The history lessons one receives are fascinating and add to the story’s strong sense of place.  There are excellent observations on the wastefulness of Westerners where time and money are concerned.  But it’s the detailed information of London and the Thames that add to the delightful experience of the reader.
      
Fowler’s voice is such a delight to read—“Longbright and May seated themselves in the cavernous living room opposite Cooper, keeping a distant cordiality, a double act they had finessed over the years until it reached the level of a top-notch production of Waiting for Godot.”  He also really knows how to construct a plot.  One can never predict where he is going to take one next.
      
Counting this, over the past three books, Bryant’s physical and mental health have been a major plot point—“Bryant released himself back into the vibrancy of the city with relief, for he had come to understand that in the midst of winter there was within him an invincible summer.”  The realization of its cause is brilliant and a bit embarrassing once one realizes the clues have been there all along.
      
The book is not all cerebral, however.  It is filled with excellent plot twists, a very exciting chase scene, and lots of suspects of various crimes.
      
Bryant and May: Strange Tide” does not disappoint.  It has an excellent building of danger and suspense, a wonderful ending, and some of the best characters written today.


BRYANT and MAY: STRANGE TIDE (Pol Proc-Bryant/May-London-Contemp) – Ex
      Fowler, Christopher – 13th in series
      Bantum – Dec 2016

Monday, February 20, 2017

Hidden Graves by Jack Fredrickson

First Sentence:  Three minutes and twenty-three seconds before the skeleton came at him with an axe, the candidate for US Senate stood grim, trim and confident behind a mahogany lectern set on the freshly hacked weeks of an abandoned farm.
      
After the US Senate candidate publically embarrasses himself, he goes into complete hiding.  An anonymous, heavily disguised woman hires Dek to travel to three Western States looking for men who don’t seem to exist.  And someone is trying very hard to frame him for murder, or make him a victim himself.  Can Dek put the pieces together?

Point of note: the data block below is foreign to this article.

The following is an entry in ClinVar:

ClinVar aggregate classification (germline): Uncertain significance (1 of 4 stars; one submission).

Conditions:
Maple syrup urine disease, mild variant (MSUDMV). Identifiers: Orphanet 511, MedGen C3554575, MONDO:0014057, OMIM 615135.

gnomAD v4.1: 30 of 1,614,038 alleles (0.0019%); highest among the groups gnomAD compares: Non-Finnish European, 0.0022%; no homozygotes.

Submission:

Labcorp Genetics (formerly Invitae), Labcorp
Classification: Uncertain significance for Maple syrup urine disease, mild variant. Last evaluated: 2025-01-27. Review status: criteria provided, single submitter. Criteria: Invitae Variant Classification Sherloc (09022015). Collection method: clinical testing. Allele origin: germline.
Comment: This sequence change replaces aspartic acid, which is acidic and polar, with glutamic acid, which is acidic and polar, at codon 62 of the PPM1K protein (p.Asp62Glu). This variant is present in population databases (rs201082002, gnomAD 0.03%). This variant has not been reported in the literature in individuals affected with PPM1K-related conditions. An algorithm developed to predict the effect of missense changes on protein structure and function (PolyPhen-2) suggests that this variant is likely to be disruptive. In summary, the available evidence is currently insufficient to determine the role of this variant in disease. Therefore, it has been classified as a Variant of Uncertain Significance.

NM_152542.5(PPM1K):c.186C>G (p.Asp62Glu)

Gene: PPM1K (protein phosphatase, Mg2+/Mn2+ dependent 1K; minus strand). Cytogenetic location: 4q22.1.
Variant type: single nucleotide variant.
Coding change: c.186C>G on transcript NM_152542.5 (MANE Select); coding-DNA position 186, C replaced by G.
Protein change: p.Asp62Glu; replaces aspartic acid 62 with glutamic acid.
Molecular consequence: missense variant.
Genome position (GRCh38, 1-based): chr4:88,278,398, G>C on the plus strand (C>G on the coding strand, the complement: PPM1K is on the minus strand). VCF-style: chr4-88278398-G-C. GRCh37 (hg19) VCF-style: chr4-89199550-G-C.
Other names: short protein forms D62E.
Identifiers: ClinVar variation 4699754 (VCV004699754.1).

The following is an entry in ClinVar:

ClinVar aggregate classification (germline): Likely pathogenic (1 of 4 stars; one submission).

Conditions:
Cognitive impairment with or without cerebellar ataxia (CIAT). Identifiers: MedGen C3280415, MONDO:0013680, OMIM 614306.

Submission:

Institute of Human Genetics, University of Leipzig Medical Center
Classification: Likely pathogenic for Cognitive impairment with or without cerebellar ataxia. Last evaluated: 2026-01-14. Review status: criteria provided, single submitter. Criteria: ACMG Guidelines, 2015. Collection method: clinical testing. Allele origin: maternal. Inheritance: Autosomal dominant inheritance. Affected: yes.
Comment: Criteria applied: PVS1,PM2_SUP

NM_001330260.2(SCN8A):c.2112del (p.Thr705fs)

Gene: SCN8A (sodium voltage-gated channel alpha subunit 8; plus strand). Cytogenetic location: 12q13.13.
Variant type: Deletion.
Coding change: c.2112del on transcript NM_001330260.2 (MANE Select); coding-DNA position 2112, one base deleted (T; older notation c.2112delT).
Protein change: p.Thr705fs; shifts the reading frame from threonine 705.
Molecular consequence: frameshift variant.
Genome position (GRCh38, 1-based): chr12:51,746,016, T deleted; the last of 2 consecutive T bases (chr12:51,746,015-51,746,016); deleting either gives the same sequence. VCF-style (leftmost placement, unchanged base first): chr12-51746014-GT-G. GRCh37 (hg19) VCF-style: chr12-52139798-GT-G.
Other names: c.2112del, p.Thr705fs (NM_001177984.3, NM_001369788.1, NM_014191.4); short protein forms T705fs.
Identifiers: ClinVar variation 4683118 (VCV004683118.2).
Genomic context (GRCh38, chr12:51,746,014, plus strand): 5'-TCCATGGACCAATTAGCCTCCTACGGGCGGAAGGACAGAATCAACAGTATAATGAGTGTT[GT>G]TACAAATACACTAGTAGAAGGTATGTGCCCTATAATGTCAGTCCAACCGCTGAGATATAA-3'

Starting out with a good hook is important, and boy; does this have a good hook! It also has Fredrickson’s voice and wry humor—“‘What’s the matter with your right hand?’ she asked.  ‘I pulled it out to show her the patchwork of Band-aids. ‘It got damaged.’ ‘Your Band-Aids have cartoon characters on them.’ There was nothing wrong with her eyesight.”—and his use of description—“Outside, the setting sun was beginning to gild the waves in the ocean.”
      
Dek is an interesting, well-drawn character about whose past history we learn as we go.  That he is surrounded by a unique assortment of supporting characters gives him dimension and balance to the drama; occasionally too much so.  Dek’s relationship with his ex-wife Amanda is an interesting one and one that changes/develops with each book.
      
Fredrickson’s imagery is very well done—“Curbside girls were wobbling home, a few bucks richer, a few hundred years older.”  However, one must, once again, criticize the overuse of chapter-end cliffhangers and portents which are so unnecessary that they become annoying for their predictable presence—“I told her that would be just about right, because at the time I believed it.”  Dropping the second half of that sentence would have been more suspenseful, and more effective.  This is true of every incident. 
      
Hidden Graves” is a very enjoyable read with an excellent twist.  It’s another good addition to a well-done series.

HIDDEN GRAVES (PI-Dek Elstrom-Illinois-Contemp) – G+
      Fredrickson, Jack – 6th in series
      Severn House – Feb 2017